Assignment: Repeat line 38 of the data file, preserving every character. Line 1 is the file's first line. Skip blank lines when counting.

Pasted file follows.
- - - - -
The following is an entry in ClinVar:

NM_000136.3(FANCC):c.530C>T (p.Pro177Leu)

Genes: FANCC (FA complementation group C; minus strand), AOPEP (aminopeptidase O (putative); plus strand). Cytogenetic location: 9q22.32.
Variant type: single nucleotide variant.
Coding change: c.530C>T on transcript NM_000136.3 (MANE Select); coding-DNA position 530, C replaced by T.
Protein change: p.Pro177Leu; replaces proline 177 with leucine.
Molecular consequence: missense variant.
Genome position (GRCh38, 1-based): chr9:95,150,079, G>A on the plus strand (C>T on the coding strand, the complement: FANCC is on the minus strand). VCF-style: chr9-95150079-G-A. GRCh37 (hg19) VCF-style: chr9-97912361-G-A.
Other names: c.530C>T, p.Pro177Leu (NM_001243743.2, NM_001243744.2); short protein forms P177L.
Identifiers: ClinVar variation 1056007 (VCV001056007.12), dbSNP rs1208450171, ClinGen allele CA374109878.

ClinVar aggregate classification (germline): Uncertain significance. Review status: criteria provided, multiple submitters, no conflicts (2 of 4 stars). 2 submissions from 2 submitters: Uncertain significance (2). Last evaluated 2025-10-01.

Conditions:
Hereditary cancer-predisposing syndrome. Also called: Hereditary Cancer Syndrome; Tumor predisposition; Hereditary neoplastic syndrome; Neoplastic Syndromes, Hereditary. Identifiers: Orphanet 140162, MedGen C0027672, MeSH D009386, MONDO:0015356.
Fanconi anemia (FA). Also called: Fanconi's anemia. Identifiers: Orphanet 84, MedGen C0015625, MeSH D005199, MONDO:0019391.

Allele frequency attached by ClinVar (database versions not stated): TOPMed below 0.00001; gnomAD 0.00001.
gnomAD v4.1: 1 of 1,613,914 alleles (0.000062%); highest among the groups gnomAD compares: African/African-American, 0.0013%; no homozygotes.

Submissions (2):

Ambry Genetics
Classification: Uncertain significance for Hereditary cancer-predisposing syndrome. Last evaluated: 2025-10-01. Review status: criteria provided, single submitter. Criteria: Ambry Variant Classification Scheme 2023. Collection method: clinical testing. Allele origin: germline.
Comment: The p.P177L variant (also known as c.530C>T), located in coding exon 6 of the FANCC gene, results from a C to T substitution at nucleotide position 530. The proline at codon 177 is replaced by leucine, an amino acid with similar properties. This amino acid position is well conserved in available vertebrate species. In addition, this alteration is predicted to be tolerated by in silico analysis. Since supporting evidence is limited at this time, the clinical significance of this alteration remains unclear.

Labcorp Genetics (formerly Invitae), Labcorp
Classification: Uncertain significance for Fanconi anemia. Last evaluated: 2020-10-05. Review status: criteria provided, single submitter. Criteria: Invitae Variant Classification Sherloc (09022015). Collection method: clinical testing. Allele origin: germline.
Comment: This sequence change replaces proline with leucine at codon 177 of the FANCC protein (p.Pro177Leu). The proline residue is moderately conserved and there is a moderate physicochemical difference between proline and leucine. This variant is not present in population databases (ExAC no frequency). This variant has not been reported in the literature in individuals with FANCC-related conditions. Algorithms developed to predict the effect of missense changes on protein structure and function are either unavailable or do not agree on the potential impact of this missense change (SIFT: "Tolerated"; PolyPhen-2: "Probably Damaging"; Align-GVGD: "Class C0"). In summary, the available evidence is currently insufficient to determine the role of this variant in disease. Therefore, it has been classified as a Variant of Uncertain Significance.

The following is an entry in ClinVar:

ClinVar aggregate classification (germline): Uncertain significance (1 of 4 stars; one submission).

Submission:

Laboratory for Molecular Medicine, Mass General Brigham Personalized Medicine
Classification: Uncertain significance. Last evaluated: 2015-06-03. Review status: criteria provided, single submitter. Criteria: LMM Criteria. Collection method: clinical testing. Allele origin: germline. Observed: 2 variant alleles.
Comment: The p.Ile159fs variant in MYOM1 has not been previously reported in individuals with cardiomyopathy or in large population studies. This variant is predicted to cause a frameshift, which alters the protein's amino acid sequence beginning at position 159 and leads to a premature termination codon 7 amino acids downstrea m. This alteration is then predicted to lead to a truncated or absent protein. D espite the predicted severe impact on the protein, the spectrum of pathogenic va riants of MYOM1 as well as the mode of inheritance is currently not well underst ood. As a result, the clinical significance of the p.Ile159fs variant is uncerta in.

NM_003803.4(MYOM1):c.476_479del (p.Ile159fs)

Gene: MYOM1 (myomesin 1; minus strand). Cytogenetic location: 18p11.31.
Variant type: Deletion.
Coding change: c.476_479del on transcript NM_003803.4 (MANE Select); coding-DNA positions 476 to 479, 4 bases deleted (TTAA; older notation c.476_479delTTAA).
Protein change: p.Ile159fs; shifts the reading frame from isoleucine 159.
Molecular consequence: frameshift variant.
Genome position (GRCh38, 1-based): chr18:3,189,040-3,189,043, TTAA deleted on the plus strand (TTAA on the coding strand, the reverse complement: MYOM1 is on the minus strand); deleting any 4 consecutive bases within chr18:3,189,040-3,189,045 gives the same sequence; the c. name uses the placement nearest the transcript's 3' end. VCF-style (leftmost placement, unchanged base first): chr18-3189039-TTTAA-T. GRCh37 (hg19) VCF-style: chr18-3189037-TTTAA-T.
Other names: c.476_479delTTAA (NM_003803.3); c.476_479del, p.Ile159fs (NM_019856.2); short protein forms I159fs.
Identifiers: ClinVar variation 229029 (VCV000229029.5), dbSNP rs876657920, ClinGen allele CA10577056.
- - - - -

Identifiers: ClinVar variation 229029 (VCV000229029.5), dbSNP rs876657920, ClinGen allele CA10577056.